Alan Goldstein, a Board-certified forensic psychologist on the faculty of the John Jay College of Criminal Justice at the City University of New York, has collected contributions from experts in the field of forensic mental health on topics intended to reflect some of the frontiers of the field. The resulting volume is an excellent sourcebook for any mental health professional, whether psychologist or psychiatrist, on topics outside the expertise of most practitioners. As Goldstein explains in both the Preface and the chapter that he authored, “Forensic Psychology: Toward a Standard of Care, ” which constitutes Part I of nine parts, this book grew out of his work as editor of Forensic Psychology, the 11th volume of the Handbook of Psychology (John Wiley & Sons, 2003) which, in 28 chapters, was intended to address the “mainstream” topics in the field (e.g., trial competence, criminal responsibility, jury selection, and child custody). Drawing a clear line between mainstream and fringe topics proved challenging, in that broad topics such as civil commitment and termination of parental rights were omitted from the previous volume. The current work includes chapters on those areas as well as newer areas of burgeoning practice, with the stated purpose of presenting the “current state of the field in terms of law, ethics, research and practice (p xiv).” Weighing in at over 800 pages with 27 chapters on specific areas (plus Goldstein's general discussion chapter), this book shows just how broad the field has become.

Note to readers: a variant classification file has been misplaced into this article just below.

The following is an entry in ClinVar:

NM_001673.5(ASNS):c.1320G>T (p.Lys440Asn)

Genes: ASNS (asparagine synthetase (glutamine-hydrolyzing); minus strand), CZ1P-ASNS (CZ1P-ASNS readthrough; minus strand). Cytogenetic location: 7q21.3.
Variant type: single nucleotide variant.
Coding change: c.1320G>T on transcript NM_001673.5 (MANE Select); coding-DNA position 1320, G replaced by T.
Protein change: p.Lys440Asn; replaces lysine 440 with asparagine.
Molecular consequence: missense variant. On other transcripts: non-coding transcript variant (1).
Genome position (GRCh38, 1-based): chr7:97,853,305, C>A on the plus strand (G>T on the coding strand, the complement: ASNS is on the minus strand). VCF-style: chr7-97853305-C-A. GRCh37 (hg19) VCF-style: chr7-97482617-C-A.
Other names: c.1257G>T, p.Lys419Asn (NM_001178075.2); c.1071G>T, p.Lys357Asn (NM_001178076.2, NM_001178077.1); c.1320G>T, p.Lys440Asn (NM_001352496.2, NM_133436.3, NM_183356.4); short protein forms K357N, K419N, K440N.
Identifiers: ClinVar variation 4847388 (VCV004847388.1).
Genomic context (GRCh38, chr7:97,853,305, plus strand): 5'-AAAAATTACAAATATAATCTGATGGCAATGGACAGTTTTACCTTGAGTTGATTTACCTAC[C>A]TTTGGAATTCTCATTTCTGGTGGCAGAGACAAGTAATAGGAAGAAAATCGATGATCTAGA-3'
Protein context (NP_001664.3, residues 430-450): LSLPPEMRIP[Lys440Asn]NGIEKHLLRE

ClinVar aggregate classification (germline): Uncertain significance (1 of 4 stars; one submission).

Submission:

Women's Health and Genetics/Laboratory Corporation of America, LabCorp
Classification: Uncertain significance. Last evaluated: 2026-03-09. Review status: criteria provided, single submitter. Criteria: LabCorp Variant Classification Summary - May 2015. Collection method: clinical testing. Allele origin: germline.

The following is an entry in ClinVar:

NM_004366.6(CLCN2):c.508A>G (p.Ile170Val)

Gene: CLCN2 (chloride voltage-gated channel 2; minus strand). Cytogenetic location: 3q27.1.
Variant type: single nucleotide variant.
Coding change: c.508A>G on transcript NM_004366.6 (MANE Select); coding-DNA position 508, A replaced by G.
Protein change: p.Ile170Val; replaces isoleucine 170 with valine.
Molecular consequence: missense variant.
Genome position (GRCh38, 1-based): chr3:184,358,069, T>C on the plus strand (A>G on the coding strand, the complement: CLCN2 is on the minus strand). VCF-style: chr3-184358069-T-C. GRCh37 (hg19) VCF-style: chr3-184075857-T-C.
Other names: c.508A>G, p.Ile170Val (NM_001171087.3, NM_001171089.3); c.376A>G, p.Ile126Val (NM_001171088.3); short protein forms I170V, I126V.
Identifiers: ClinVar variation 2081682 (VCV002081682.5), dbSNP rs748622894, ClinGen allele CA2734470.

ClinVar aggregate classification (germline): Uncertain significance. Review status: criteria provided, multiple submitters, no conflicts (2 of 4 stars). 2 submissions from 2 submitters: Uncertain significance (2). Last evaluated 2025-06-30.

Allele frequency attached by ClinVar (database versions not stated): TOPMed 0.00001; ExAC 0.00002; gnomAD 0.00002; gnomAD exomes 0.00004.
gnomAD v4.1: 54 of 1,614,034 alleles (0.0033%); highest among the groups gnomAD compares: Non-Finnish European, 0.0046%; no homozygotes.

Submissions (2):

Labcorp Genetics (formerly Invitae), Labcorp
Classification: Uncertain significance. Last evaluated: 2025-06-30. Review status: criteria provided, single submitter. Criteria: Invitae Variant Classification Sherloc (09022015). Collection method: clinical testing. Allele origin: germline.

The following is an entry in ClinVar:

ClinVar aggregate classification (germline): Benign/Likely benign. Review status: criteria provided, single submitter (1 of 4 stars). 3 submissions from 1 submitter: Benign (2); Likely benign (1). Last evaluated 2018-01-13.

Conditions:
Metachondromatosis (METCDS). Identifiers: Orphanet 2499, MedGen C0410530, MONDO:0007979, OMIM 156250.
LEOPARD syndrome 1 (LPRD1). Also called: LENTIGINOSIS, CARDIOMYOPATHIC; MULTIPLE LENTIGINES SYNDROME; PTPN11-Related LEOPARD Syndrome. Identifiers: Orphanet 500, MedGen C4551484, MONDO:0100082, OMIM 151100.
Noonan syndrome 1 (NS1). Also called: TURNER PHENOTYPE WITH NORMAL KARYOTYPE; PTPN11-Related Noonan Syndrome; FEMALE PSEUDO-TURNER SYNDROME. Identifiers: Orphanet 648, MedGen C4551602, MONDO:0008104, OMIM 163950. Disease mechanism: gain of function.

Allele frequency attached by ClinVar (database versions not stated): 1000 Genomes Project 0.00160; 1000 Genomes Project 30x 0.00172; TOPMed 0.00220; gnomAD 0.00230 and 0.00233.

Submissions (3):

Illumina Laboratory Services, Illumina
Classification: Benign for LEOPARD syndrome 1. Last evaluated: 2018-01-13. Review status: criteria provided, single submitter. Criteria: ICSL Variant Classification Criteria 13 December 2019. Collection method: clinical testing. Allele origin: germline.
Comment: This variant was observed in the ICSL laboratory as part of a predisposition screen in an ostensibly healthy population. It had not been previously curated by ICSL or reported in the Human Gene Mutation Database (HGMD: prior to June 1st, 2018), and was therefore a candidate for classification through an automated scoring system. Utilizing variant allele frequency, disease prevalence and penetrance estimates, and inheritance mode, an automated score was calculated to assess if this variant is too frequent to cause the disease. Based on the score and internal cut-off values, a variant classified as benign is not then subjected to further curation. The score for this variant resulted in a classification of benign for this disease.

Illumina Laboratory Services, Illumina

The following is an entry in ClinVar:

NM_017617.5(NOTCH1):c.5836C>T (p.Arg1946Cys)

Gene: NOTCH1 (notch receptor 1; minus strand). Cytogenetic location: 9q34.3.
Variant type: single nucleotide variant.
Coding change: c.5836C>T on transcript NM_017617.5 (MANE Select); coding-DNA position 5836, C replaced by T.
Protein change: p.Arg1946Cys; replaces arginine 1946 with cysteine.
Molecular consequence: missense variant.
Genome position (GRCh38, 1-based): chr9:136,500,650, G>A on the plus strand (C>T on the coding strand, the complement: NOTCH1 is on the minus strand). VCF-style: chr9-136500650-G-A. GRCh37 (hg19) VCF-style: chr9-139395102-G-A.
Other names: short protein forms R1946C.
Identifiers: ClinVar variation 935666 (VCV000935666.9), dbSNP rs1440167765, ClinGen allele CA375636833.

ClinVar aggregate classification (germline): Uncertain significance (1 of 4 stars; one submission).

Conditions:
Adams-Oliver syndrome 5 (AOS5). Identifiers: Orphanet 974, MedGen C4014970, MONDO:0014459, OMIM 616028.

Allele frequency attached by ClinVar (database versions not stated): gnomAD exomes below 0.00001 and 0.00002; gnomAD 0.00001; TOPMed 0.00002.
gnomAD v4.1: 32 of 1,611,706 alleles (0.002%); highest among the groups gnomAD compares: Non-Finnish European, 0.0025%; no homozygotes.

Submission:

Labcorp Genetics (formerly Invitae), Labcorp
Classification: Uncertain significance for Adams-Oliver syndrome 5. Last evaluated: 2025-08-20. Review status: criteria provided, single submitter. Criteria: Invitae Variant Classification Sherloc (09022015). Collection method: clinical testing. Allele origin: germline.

Goldstein, who has won awards for his work as the chair of the Continuing Education Committee for the American Board of Forensic Psychology, recruited contributors who are predominantly Board-certified psychologists with expertise in a range of specialties. Some of the topics are broad explorations of new areas, while others provide more detail on narrow aspects of very specific areas. The contents are arranged in nine parts. Part II, “Forensic Assessment Methodology, ” includes separate chapters on the Personality Assessment Inventory, the Rorschach Inkblot Test, the MMPI-2, and Neuropsychology for the Forensic Psychologist. Psychologists who are preparing for expert witness testimony based on their assessments will find in these chapters excellent updates of the research relevant specifically to forensic topics, and psychiatrists with no training in these particular assessment techniques but needing to understand their use would be likely to find these (and many other) chapters excellent sources.
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